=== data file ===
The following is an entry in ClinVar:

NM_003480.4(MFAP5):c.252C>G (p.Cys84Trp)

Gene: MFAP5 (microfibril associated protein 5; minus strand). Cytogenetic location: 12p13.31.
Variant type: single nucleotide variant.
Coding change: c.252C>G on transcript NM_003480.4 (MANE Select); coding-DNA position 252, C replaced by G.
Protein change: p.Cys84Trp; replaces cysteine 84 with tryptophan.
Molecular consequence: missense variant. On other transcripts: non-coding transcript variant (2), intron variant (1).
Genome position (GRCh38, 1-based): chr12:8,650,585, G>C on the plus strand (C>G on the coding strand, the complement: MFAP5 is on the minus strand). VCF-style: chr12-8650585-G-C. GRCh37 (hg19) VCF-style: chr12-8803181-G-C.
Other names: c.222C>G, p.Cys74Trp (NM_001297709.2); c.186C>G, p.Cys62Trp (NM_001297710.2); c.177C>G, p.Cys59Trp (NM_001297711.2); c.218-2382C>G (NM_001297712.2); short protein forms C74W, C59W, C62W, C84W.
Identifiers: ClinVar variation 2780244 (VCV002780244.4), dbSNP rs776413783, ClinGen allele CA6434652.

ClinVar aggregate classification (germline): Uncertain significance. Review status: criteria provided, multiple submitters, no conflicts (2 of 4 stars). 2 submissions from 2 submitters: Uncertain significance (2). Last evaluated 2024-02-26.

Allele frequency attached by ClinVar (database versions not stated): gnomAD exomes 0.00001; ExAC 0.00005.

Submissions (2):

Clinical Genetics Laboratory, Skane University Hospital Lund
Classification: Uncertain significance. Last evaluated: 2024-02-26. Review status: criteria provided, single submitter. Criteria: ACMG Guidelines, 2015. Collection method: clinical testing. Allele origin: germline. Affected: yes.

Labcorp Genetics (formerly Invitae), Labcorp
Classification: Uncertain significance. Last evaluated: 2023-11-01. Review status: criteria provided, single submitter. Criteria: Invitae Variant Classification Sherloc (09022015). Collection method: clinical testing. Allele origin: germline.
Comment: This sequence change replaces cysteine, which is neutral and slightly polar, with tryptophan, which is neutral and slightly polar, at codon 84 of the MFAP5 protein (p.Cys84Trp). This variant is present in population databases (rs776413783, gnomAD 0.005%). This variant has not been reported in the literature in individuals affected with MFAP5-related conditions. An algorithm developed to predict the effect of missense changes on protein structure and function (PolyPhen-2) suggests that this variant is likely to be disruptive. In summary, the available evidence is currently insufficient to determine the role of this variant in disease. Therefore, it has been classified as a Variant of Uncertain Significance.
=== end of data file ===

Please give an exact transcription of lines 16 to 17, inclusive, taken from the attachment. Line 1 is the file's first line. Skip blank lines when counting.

Labcorp Genetics (formerly Invitae), Labcorp
Classification: Uncertain significance. Last evaluated: 2023-11-01. Review status: criteria provided, single submitter. Criteria: Invitae Variant Classification Sherloc (09022015). Collection method: clinical testing. Allele origin: germline.